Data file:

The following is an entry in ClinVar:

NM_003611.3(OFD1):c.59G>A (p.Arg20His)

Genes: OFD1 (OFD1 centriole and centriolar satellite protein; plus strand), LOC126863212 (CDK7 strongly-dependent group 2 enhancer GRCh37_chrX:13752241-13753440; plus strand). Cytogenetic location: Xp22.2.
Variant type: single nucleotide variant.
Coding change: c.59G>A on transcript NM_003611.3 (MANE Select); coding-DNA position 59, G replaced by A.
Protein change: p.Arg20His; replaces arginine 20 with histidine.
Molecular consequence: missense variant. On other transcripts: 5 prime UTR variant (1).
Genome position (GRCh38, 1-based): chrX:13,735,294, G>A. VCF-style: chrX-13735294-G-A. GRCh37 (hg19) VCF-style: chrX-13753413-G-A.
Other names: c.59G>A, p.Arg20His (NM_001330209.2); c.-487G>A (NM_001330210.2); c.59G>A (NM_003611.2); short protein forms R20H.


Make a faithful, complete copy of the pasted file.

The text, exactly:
The following is an entry in ClinVar:

NM_003611.3(OFD1):c.59G>A (p.Arg20His)

Genes: OFD1 (OFD1 centriole and centriolar satellite protein; plus strand), LOC126863212 (CDK7 strongly-dependent group 2 enhancer GRCh37_chrX:13752241-13753440; plus strand). Cytogenetic location: Xp22.2.
Variant type: single nucleotide variant.
Coding change: c.59G>A on transcript NM_003611.3 (MANE Select); coding-DNA position 59, G replaced by A.
Protein change: p.Arg20His; replaces arginine 20 with histidine.
Molecular consequence: missense variant. On other transcripts: 5 prime UTR variant (1).
Genome position (GRCh38, 1-based): chrX:13,735,294, G>A. VCF-style: chrX-13735294-G-A. GRCh37 (hg19) VCF-style: chrX-13753413-G-A.
Other names: c.59G>A, p.Arg20His (NM_001330209.2); c.-487G>A (NM_001330210.2); c.59G>A (NM_003611.2); short protein forms R20H.